June 19, 2013
The foreign investors were not mentioned in the U.S. Senate bill 's CNMI provision and will likely will not be mentioned in the House version either. According to sources, Delegate Sablan did not and will not specifically include them in comprehensive immigration legislation.
The investors are considering hiring a lobbyist for a large sum of money, but that move will unlikely help their cause. Unfortunately, there is an antiquated and senseless tradition in the U.S. Congress where members bow to the wishes of the member whose district is "affected" by the legislation. This unwritten rule supposedly prohibits others from interfering in local matters, even when human rights, justice and moral issues are on line. This time-honored code of "don't interfere in my business and I won't interfere in yours" may also be used as an excuse to avoid conflict in the "good ol' boys" club. Whatever, it is unlikely that the foreign investors will see their status reconciled under current pending legislation.
These investors will be forced to leave the CNMI in December 2014 or 5 years later if the flawed CNMI-Only Transitional Worker Program is extended. Unfair they cry, and they are right. If the current Senate immigration bill is signed into law, an estimated 12,000 -16,000 CNMI legal, long-term nonresidents would receive a pathway to citizenship. Also, under the bill, an estimated 11 million undocumented aliens would receive a pathway to citizenship. There is no provision for the CNMI investors or EC-2 holders.
From the Saipan Tribune:
“We believe extension is a trap. We're asked to stay for more years, but after waiting for five more years or so, we will still have uncertain status. We've been here 10 years, 15 years,” one of the E2-C investors said.
They repeatedly said if the U.S. Congress is giving pathway to citizenship to undocumented aliens, “why not give the same to legal long-term investors” in the CNMI which they said is “a part of the United States.”
They added that they do not plan on running for office when they get improved status.
“We don't want to wait any more. If there's only extension, we might as well go to Guam and other U.S. places. But if they grant improved status, we will stay and continue to invest here, continue to hire workers here,” one of them added.The investors, who the news media says threatened to pull out an estimated $20 million and leave the CNMI may be wise to do so. They may have better luck in a U.S. locality that is more socially, politically and economically stable.
Since 1990, under the U.S. EB-5 Program, the U.S. Government has granted green cards to foreigners who invest $500,000 in a U.S. business and employ a minimum of 10 U.S. citizens. However, few CNMI investors have qualified under this program.
The legal, longterm small business investors who were lured to the CNMI, made the islands their home and contributed so much for years and decades do not qualify for green cards even though some of them estimate that over the years they have invested even more than $500,000 in the CNMI. The foreign investors would have to be a new business investing $500,000 to qualify under the EB-5 Program.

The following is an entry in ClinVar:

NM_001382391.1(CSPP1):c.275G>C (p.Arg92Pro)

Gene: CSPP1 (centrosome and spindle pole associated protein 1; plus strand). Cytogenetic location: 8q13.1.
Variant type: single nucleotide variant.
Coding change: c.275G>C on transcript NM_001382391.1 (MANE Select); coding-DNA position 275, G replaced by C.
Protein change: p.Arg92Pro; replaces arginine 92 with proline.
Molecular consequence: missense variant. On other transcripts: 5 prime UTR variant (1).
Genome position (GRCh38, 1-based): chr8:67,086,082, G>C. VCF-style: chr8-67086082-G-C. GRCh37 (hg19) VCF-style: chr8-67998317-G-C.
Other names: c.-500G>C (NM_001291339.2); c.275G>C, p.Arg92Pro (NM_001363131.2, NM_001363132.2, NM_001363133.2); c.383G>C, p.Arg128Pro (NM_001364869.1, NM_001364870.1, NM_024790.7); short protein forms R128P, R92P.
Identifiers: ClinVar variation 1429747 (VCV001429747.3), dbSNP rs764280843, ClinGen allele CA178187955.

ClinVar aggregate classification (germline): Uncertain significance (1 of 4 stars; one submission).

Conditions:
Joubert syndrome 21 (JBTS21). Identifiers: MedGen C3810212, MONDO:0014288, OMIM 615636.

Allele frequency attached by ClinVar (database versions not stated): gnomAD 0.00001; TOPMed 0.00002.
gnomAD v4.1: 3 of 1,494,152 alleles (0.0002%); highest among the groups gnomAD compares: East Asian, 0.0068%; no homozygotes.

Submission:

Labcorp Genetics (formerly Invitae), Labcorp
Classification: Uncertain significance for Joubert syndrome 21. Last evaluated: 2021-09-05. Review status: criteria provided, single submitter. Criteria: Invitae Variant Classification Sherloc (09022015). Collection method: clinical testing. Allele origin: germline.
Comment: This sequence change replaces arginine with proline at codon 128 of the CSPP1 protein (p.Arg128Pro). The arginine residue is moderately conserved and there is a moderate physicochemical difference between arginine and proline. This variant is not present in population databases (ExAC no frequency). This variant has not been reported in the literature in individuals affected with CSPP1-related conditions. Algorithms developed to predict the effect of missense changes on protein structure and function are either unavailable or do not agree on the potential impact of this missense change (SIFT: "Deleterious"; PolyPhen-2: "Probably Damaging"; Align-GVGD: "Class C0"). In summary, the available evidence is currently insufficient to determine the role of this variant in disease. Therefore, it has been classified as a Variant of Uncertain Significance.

The CNMI's small business investors agree that an extension of the flawed CNMI-Only Transitional Worker Program would not help them. One investor said an extension would just prolong their agony and "keep us on our toes."
From the Saipan Tribune:
Christine K. Lee, a long-term Korean investor with E2-C status, earlier called for improved status for E2-C investors in the CNMI.
“I believe CNMI investors deserve better and should be granted immediate U.S. citizenship instead,” Lee said.
Another option to avoid the mass exodus of E2-C investors is to extend the E2-C program beyond 2014.
But the CNMI Chinese Investors Association as well as Korean E2C investors including Lee oppose extending the E2C program.
Tang said that extending the program will only prolong the “uncertainty” and “instability” in the CNMI whereas an improved status will help stabilize the economy.
“We want an improved status and we want to stay here in the CNMI,” one of the investors said.These spokespersons are correct. An extension of a flawed program is no help, unless the program itself is overhauled to eliminate the flaws. A guest worker program must include a pathway to citizenship to be moral and just. Without such a provision, the program is unethical and undemocratic, regarding laborers as replaceable commodities.
Any foreign investor thinking of dropping money in the CNMI would be wise to look at the treatment of the current investors and think twice.
Shame on the local and federal officials for not coming to the defense of these legal foreign investors who have made the CNMI their home. They have demonstrated their loyalty and commitment through the many contributions they have made to the CNMI over the years and decades. They deserve to be included in any comprehensive immigration reform legislation!